As the Third Reich stripped Jews of their rights and began their march toward war, one driver, René Dreyfus, a 32-year-old Frenchman of Jewish heritage who had enjoyed some early successes on the racing circuit, was barred from driving on any German or Italian race teams, which fielded the best in class, due to the rise of Hitler and Benito Mussolini.

      So it was that in 1937, Lucy Schell, an American heiress and top Monte Carlo Rally driver, needed a racer for a new team she was creating to take on Germany's Silver Arrows. Sensing untapped potential in Dreyfus, she funded the development of a nimble tiger of a new car built by a little-known French manufacturer called Delahaye. As the nations of Europe marched ever closer to war, Schell and Dreyfus faced down Hitler's top drivers, and the world held its breath in anticipation, waiting to see who would triumph.

      Apple (Skin to the Core)

      by Eric Gansworth

      Oct 2020

      Biography High Plus

      A memoir in verse for fans of Brown Girl Dreaming and The Poet X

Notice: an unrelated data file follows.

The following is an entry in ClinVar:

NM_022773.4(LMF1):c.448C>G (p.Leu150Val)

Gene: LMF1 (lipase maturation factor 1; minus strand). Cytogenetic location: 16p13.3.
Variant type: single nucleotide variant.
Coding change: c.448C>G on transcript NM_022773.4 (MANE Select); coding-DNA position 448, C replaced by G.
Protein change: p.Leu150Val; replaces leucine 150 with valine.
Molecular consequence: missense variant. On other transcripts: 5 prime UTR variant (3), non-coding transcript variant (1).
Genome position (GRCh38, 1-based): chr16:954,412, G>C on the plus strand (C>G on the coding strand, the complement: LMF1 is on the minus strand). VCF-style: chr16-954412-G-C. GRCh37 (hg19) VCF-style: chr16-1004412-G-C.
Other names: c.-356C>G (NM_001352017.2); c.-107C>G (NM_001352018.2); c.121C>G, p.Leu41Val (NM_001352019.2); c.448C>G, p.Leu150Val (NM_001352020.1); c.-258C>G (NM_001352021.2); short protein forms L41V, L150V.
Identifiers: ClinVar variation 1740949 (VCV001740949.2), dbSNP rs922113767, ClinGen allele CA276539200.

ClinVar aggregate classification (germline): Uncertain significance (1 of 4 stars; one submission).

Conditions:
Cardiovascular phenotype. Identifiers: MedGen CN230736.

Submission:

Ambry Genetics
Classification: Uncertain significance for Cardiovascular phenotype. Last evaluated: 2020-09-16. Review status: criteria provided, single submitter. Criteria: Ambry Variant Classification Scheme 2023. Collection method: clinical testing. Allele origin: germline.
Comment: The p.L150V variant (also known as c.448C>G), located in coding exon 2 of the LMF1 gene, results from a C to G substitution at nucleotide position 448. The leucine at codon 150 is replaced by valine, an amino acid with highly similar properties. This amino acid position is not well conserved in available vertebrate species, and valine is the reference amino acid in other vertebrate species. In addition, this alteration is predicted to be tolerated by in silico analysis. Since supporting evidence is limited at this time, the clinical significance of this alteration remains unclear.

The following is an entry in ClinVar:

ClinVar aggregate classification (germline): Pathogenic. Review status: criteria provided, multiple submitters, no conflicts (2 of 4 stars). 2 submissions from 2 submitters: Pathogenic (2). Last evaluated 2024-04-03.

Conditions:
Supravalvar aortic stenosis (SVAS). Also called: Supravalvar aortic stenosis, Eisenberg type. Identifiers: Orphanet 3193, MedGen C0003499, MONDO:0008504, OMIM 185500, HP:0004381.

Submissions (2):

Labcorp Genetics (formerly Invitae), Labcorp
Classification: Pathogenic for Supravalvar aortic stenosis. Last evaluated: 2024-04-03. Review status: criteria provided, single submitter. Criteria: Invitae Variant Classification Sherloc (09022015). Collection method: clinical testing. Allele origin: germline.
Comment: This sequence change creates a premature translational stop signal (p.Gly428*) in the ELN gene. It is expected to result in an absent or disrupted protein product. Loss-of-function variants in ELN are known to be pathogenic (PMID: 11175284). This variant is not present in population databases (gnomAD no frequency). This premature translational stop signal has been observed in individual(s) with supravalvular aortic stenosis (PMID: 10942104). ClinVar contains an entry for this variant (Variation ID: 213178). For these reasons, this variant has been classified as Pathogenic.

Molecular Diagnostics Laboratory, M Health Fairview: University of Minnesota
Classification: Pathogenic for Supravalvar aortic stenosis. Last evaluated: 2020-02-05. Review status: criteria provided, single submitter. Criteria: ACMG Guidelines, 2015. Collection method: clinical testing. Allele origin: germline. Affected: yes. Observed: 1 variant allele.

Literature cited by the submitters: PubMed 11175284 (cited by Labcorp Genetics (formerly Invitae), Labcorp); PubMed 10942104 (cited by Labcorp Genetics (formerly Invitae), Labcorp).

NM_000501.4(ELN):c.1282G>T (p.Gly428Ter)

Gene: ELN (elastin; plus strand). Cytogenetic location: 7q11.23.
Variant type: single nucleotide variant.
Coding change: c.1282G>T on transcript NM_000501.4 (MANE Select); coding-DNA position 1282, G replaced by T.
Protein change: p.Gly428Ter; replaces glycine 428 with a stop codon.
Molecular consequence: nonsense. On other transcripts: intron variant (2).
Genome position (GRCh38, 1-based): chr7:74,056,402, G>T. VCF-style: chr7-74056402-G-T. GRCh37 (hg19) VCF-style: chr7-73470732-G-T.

How about a book that makes you barge into your boss's office to read a page of poetry from? That you dream of? That every movie, song, book, moment that follows continues to evoke in some way?

      The term "Apple" is a slur in Native communities across the country. It's for someone supposedly "red on the outside, white on the inside."

      Eric Gansworth is telling his story in Apple (Skin to the Core). The story of his family, of Onondaga among Tuscaroras, of Native folks everywhere. From the horrible legacy of the government boarding schools, to a boy watching his siblings leave and return and leave again, to a young man fighting to be an artist who balances multiple worlds. Eric shatters that slur and reclaims it in verse and prose and imagery that truly lives up to the word heartbreaking.